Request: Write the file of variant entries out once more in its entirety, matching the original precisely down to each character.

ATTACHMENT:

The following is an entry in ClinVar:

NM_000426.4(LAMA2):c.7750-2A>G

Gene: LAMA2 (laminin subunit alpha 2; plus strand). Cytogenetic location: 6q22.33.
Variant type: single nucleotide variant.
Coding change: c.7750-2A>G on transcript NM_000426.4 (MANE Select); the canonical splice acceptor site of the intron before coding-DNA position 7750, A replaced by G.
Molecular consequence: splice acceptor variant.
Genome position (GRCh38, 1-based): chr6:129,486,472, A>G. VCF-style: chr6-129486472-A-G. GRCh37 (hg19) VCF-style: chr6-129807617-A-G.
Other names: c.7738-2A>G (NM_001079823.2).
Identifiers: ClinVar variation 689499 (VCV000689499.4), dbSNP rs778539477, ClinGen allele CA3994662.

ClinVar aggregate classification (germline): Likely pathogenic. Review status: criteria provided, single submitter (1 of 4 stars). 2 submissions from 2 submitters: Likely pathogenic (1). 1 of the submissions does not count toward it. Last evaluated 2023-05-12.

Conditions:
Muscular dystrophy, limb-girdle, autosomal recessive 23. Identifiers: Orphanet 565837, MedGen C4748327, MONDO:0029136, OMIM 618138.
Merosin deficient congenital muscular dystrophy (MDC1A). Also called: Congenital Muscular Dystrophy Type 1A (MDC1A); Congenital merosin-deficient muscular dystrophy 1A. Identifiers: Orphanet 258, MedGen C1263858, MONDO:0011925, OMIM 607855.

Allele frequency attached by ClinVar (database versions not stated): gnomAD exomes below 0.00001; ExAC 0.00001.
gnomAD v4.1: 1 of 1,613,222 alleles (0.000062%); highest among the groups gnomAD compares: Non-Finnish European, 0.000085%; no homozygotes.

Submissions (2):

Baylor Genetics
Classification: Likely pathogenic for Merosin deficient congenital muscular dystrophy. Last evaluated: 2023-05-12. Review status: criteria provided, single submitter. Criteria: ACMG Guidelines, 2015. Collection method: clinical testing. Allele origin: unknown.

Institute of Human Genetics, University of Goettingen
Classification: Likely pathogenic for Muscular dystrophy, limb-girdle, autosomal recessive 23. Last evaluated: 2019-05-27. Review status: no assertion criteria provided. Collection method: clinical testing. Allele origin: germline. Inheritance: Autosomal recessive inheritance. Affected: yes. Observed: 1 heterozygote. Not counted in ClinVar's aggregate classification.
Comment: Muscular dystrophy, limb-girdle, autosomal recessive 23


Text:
The following is an entry in ClinVar:

NM_000426.4(LAMA2):c.7750-2A>G

Gene: LAMA2 (laminin subunit alpha 2; plus strand). Cytogenetic location: 6q22.33.
Variant type: single nucleotide variant.
Coding change: c.7750-2A>G on transcript NM_000426.4 (MANE Select); the canonical splice acceptor site of the intron before coding-DNA position 7750, A replaced by G.
Molecular consequence: splice acceptor variant.
Genome position (GRCh38, 1-based): chr6:129,486,472, A>G. VCF-style: chr6-129486472-A-G. GRCh37 (hg19) VCF-style: chr6-129807617-A-G.
Other names: c.7738-2A>G (NM_001079823.2).
Identifiers: ClinVar variation 689499 (VCV000689499.4), dbSNP rs778539477, ClinGen allele CA3994662.

ClinVar aggregate classification (germline): Likely pathogenic. Review status: criteria provided, single submitter (1 of 4 stars). 2 submissions from 2 submitters: Likely pathogenic (1). 1 of the submissions does not count toward it. Last evaluated 2023-05-12.

Conditions:
Muscular dystrophy, limb-girdle, autosomal recessive 23. Identifiers: Orphanet 565837, MedGen C4748327, MONDO:0029136, OMIM 618138.
Merosin deficient congenital muscular dystrophy (MDC1A). Also called: Congenital Muscular Dystrophy Type 1A (MDC1A); Congenital merosin-deficient muscular dystrophy 1A. Identifiers: Orphanet 258, MedGen C1263858, MONDO:0011925, OMIM 607855.

Allele frequency attached by ClinVar (database versions not stated): gnomAD exomes below 0.00001; ExAC 0.00001.
gnomAD v4.1: 1 of 1,613,222 alleles (0.000062%); highest among the groups gnomAD compares: Non-Finnish European, 0.000085%; no homozygotes.

Submissions (2):

Baylor Genetics
Classification: Likely pathogenic for Merosin deficient congenital muscular dystrophy. Last evaluated: 2023-05-12. Review status: criteria provided, single submitter. Criteria: ACMG Guidelines, 2015. Collection method: clinical testing. Allele origin: unknown.

Institute of Human Genetics, University of Goettingen
Classification: Likely pathogenic for Muscular dystrophy, limb-girdle, autosomal recessive 23. Last evaluated: 2019-05-27. Review status: no assertion criteria provided. Collection method: clinical testing. Allele origin: germline. Inheritance: Autosomal recessive inheritance. Affected: yes. Observed: 1 heterozygote. Not counted in ClinVar's aggregate classification.
Comment: Muscular dystrophy, limb-girdle, autosomal recessive 23